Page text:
What was the last time you felt 100% certain about a conclusion you made? In today's episode, we're talking about conclusions and how we come to them. Today's episode will challenge you to ask more questions before landing on conclusions
What was the last time you felt 100% certain about a conclusion you made? We're talking about conclusions and how we come to them, and in today's episode I'll challenging you to ask more questions before landing on conclusions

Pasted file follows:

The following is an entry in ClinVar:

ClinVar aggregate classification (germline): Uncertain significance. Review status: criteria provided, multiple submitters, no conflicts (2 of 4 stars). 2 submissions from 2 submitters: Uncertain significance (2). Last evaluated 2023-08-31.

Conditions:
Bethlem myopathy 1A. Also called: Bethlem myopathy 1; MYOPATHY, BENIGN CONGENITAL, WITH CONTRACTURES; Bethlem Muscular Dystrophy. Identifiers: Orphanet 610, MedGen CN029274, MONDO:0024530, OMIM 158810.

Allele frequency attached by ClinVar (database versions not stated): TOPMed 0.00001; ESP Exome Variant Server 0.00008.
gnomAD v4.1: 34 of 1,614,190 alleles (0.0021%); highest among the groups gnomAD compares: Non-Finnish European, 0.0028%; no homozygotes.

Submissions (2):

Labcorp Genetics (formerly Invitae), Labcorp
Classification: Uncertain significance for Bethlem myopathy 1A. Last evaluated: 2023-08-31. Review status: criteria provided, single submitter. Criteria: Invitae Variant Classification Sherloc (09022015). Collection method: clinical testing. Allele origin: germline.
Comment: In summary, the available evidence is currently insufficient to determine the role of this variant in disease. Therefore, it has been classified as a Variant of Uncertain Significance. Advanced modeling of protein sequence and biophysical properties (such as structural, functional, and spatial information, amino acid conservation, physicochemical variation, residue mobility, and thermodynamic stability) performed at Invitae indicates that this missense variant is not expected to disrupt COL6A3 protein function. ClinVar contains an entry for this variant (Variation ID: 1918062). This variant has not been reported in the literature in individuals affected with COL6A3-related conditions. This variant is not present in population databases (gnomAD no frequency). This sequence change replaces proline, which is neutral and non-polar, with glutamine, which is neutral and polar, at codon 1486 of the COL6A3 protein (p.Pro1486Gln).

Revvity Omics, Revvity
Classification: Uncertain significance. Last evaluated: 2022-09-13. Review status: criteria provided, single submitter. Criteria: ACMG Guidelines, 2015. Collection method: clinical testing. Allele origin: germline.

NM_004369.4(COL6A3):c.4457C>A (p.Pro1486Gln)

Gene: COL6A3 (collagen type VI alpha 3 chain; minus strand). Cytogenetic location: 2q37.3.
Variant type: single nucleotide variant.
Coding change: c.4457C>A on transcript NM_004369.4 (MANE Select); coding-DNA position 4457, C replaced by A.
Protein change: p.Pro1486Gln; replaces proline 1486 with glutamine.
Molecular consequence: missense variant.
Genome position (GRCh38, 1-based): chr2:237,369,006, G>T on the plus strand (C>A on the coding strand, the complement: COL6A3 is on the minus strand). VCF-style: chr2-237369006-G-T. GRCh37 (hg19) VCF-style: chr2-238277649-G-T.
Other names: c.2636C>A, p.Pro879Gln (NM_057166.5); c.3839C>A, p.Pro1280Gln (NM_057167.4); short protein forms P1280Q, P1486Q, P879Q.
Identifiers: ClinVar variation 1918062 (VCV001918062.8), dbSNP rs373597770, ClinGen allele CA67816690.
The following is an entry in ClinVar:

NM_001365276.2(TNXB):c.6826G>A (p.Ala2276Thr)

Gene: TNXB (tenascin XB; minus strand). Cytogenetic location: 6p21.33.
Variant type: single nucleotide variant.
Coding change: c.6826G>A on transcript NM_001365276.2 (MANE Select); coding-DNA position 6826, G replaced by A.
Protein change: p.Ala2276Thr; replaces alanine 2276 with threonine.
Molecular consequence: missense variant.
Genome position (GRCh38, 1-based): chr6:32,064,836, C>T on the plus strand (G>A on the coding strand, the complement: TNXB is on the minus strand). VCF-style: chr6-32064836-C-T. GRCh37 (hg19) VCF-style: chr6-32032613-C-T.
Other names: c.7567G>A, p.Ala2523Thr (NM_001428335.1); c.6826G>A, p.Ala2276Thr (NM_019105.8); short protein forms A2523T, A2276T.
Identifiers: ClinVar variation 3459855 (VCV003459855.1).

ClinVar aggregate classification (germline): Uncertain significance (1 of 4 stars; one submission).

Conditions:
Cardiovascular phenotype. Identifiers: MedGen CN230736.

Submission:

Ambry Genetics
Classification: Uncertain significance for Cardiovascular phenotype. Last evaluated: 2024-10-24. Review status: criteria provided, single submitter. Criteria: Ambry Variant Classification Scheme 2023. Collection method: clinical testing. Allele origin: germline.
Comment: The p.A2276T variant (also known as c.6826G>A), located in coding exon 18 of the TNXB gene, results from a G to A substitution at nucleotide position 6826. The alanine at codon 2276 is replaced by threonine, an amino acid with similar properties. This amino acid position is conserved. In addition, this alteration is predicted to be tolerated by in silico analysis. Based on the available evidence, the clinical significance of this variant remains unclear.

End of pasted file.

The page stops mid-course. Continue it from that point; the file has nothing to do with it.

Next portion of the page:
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What was the last time that you felt incredibly certain about a conclusion you were making? If you're like most people, this happens fairly often. You think your conclusions are relatively correct. You have a high confidence interval, high confidence level in your own conclusions. This is actually what we talked about in the last episode of Developer Tea.E. talking about our over-confidence bias. And this happens to all of us. On a regular basis, we try to come up with a conclusion. Very often, we're using something like the scientific method. We're using the right steps to reach our conclusion. We're controlling as many variables as we can and we're observing the variables that we are changing as well as the dependent variables. And of course, there is a lot of nuance along the way. For example, how do you test the hypothesis? That's really where we often get hung up. And for the sake of today's episode, that next piece, how do you evaluate what you tested? Very often, what we're looking for in any kind of scientific, kind of experimental environment is we're looking for a direct cause and effect relationship. When you do x, y occurs. And specifically, we're looking for those relationships that we can directly identify, not only correlation, in other words, when x increases, y decreases. That would be what's called a negative correlation. That's not the only thing we're looking for. We're looking to eliminate or isolate x as the cause of y. And this is where things can go wrong. We're going to talk about how things go wrong right after we talk about today's sponsor, DigitalOcean. DigitalOcean is going to give you a listener of Developer Tea, $100 worth of credit on their platform. DigitalOcean has the easiest cloud platform to run and scale applications from effortless administration tools to robust compute storage and networking services. DigitalOcean provides an all-in-one cloud platform to help developers and their team save time when running and scaling their applications. DigitalOcean has chosen to go with a straightforward, affordable pricing method. This is leaving complex pricing structures behind. And instead, you're going to have a per month flat pricing structure across all of their global data center regions. Again, they're going to give you $100 worth of credit just for being a Developer Tealistener, head over to do.co slash t. That's do.co slash t e a to redeem that $100 worth of credit. Thank you, again, DigitalOcean for sponsoring today's episode of Developer Tea. So there's a lot of ways that things can go wrong when we're talking about going from understanding a correlation to isolating a direct cause for that. And how this applies to your code? Well, you may be looking at particular things that line up for a bug or you may be looking at user interactions that are based on some specific feature. And you're trying to gather information about why people are doing what they're doing or why is this code breaking down the way that it is. Why are we getting this error in these particular cases? And so often what we do is we gather information. And as we're gathering this information, we start building up a picture of why trying to answer this question. We've talked recently on the show about all of this, actually, we've talked about the power of questions. We've talked about, you know, why are narratives about what happened, why they're so powerful. And so as we're gathering this information, it's very difficult to do so with completely fresh, unbiased eyes. It's difficult to parse through this information without adding meaning to it. And it's difficult to see correlations without immediately labeling those causations. And so here's what happens. We gather a lot of evidence for our position. We gather a lot of evidence for what we think happened. And this may not be a self-serving position. We may actually be, you know, heading down a reasonable path that's even supported by the evidence. And unfortunately, we use this evidence as a stand-in for undeniable proof. This happens all of the time not only in our professional environments with code, but also in our interpersonal relationships. For example, we might try to draw out meaning from somebody's actions and from somebody's words by gathering all of that as evidence. And then trying to understand why those things happen the way they happen, why that person acted the way that they did. And by taking this evidence and compiling it together, we create a reasonable thing that we believe to be the truth. Now, unfortunately, sometimes our reasonable evidence-based version of the truth- is just simply not true. Something else caused those same events to occur. And this is very difficult to see because we don't always understand our blind spots. We don't see all of the possibilities. It's very difficult for us to see any other possibility than the one that makes the most sense. So how can we defeat this problem? Well, it's important, number one, to stay vigilant about being certain. Or a better way of saying that is, be less certain. Be willing to be uncertain about any of your conclusions. Until you have hard proof, and hopefully quite a bit of hard proof, then being certain is usually damaging. It's usually not a good place to be. Not because certainty is bad, but because so often we are wrong. And when we are wrong, that certainty kind of hinders us from becoming more right, from learning and gathering more evidence and evaluating that evidence more effectively. So be vigilant about remaining uncertain until you are very certain until you have undeniable proof of whatever it is that you are hypothesizing about. Of course, it would be kind of silly for me not to mention that the scientific community, the academic scientific community, they call this theories for a reason. Some of our most important scientific advances are still considered theories because for whatever reason, as usually technical reasons, they can't be proven entirely. It's important to recognize that even if you are uncertain, that doesn't mean that you cannot act. If you have a level of confidence that doesn't equal 100%, that doesn't mean that you're crippled, you can act based on a reasonable degree of confidence. You don't need certainty to be able to act. Secondly, when possible, I encourage you to have someone else evaluating the same information that you are evaluating without the prior knowledge of your incoming bias. In other words, if you already have a hunch, for example, of what is causing a bug and you're digging through logs, don't share that hunch with the other person. This may sound counterintuitive. You may think, well, we need to collaborate. I think it's this. They need to know that I think it's this so they can confirm what I'm saying. Instead of sharing that hunch, give them the opportunity to develop their own hypothesis. Once both of you have developed a reasonable hypothesis based on the evidence that you have in front of you, then compare your hypotheses. Sometimes this is cost prohibitive. We don't need to have two people digging through the logs for a very simple bug, just because we don't ever want to claim false certainty. But in cases that it does require some further thinking if it's a justifiable amount of time, I encourage you to have someone else come in and have no incoming bias, no incoming story, no preconceived notion of what may be wrong. Thank you so much for listening to today's episode of Developer Tea. I hope this was interesting and insightful as well as challenging. Thank you again to today's sponsor Digital Ocean. Digital Ocean is going to give you $100 worth of credit just for being a Developer Tea listener. However, to D-O dot C-O slash T that's D-O dot C-O slash T-E-A. Thanks again for listening. If you don't want to miss out on future episodes, make sure you subscribe in whatever podcasting app you're listening to right now. Until next time, enjoy your tea.